(Soundbite of music)
BILL WOLFF: From NPR News in New York this is the Bryant Park Project.
(Soundbite of music)
SGMT: Remembering George Carlin
MARTIN: Overlooking historic Bryant Park in midtown Manhattan, live from NPR Studios, this is the Bryant Park Project from NPR News. News, information, a little gum on a tree. I'm Rachel Martin
PESCA: And I'm Mike Pesca. It's Monday, June 23rd, 2008. Gum on a tree, is that like water on the knee? Can that be cured with a draining?
MARTIN: No, it can't.
PESCA: No, there's actually some gum on a tree in Philadelphia.
MARTIN: There's gum on - there's a tree in Philly and…
PESCA: So I woke up this morning to find out that one of my idols, one of my heroes had passed away last night.
MARTIN: George Carlin.
PESCA: Actually, it was Staten Island Republican Congressman Frank Powers, he was a - well not a congressman, he was maybe running for Vito Fossella's spot, but no you're right, it was George Carlin I loved. Carlin always broke his act down into three parts. The minutia, just the stuff about his dog Tippy, and little stuff about living. The political stuff, which I felt later in life, got kind of like the Emmy(ph). Look he was 70 years old, he was still doing it. Who else was doing it at 70? But it was better when it was more focused 20 years ago, he got very angry late in life. But the wordplay, the stuff about words was always fantastic. I always think of it whenever, you know, I'm waiting to get on a plane and someone tells me to get on the plane, and George Carlin reverberates in my head, saying, uh-uh, that, I'm getting in the plane.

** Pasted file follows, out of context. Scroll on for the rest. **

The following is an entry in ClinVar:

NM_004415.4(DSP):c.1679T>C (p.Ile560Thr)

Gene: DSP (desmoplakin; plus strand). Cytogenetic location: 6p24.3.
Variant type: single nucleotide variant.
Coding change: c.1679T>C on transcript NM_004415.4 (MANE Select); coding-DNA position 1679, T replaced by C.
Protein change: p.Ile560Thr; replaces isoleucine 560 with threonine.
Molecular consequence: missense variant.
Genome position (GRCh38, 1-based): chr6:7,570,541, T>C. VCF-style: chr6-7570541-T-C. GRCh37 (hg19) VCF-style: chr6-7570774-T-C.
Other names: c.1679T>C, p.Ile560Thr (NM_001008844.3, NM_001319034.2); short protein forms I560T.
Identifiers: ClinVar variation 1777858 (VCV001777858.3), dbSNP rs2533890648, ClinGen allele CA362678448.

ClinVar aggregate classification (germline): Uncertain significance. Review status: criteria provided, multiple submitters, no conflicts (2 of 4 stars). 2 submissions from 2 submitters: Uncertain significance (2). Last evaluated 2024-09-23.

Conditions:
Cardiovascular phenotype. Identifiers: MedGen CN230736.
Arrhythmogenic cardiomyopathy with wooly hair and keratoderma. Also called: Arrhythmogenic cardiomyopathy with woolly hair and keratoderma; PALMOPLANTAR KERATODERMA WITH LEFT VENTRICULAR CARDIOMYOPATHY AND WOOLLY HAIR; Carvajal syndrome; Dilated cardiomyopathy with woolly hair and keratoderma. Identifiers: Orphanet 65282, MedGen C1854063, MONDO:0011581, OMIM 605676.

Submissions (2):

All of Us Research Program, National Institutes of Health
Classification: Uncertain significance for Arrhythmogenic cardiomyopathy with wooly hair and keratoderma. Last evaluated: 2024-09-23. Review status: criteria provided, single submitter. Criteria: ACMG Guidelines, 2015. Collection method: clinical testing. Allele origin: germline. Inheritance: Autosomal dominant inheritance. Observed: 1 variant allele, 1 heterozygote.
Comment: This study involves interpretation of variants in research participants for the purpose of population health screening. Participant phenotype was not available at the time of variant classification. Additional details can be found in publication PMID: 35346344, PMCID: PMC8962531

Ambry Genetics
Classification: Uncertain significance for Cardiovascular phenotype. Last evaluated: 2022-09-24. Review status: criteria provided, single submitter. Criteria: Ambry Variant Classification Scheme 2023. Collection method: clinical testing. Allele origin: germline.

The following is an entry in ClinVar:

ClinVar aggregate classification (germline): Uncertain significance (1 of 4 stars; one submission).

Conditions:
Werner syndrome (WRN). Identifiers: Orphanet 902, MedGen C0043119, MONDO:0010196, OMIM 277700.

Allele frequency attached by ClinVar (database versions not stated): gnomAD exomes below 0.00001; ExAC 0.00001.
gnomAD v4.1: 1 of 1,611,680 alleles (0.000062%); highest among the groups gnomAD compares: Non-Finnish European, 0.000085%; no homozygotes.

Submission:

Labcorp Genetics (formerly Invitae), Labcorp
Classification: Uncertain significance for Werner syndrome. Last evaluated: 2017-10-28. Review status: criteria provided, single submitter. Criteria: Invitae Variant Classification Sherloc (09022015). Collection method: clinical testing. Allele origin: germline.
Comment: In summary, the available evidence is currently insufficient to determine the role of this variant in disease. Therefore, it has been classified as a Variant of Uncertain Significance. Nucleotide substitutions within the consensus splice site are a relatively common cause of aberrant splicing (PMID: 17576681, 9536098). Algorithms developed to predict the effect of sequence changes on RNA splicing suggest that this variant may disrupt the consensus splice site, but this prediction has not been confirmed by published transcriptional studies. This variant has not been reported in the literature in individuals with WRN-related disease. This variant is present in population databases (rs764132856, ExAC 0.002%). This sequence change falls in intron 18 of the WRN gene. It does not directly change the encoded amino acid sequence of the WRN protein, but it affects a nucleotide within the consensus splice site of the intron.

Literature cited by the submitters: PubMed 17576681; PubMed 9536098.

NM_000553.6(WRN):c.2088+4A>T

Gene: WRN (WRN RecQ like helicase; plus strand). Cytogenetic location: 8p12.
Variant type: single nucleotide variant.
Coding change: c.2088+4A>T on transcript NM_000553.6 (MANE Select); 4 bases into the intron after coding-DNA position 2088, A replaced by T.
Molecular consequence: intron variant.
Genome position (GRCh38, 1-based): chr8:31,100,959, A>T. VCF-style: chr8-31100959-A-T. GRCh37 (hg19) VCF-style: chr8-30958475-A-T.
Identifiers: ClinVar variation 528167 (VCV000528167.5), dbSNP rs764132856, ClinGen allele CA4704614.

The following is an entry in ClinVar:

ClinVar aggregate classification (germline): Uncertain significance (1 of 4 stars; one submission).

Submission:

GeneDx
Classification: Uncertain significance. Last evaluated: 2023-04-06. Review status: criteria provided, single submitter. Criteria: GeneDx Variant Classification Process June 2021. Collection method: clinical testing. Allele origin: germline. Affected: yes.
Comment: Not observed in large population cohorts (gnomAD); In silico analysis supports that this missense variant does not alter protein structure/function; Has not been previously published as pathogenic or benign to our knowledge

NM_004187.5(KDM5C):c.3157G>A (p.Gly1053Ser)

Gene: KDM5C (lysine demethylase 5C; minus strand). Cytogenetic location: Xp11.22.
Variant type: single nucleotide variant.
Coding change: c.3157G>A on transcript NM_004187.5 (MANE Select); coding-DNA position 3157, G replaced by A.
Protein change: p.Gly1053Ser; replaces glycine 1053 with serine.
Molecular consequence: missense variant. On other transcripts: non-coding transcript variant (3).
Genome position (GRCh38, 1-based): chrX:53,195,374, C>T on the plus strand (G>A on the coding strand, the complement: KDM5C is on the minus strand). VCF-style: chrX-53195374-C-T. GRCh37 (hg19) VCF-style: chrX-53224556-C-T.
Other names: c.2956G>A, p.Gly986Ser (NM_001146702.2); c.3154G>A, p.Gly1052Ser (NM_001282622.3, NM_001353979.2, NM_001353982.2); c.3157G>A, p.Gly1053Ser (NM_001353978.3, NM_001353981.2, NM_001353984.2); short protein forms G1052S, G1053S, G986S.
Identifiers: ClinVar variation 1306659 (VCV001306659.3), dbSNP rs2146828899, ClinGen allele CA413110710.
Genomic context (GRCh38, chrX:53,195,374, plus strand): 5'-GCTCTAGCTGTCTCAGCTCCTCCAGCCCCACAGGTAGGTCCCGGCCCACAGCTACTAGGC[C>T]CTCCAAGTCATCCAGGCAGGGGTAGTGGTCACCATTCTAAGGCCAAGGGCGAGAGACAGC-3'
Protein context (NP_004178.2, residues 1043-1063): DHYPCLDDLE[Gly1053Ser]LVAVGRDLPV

(Soundbite of laughter)
PESCA: You could hear a pin drop as he points out, no, you can't, you can hear a pin land, but it's dropping, it's just going through the air. No one could hear that. I love the guy.
MARTIN: See, George Carlin - when I was growing up, George Carlin was the guy that my parents' friend who was a notorious potty mouth...
MARTIN: I was told that George Carlin was his favorite comic, and so…
MARTIN: And I wasn't - that was something I was not allowed to listen to.
PESCA: Oh, I remember when I was 10, my dad would basically sanitize the George Carlin routines for me.
(Soundbite of laughter)
PESCA: And just explain the funny stuff about words. I didn't know it was dirty until I got older.
MARTIN: He was a very funny man.
MARTIN: So coming up on the show today, we will learn about some declassified CIA documents, involving a tunnel the agency tried to dig under the Soviet embassy in East Berlin back in the day, a story of intrigue. We'll talk to the guy who wrote the book on the CIA. Well, actually there's more than one book on the CIA, as you might imagine. He wrote…
PESCA: Well, this guy won the Pulitzer.
MARTIN: Yeah, he wrote a really good one. The Book.
PESCA: Yeah, Tim Weiner
MARTIN: Tim Weiner author of "Legacy of Ashes".
PESCA: And we'll talk with the photographer who's gained entry to the KKK, the New Black Panthers - well, he's trying to crack them - the Khmer Rouge and other notoriously, closed subcultures, and we will discuss with him the experience about being let into these groups that don't normally let anyone in.
MARTIN: And that whole gum on a tree thing, really, there is this tree, people stick gum on it. It's become a monument apparently.
PESCA: There is. We're calling it news.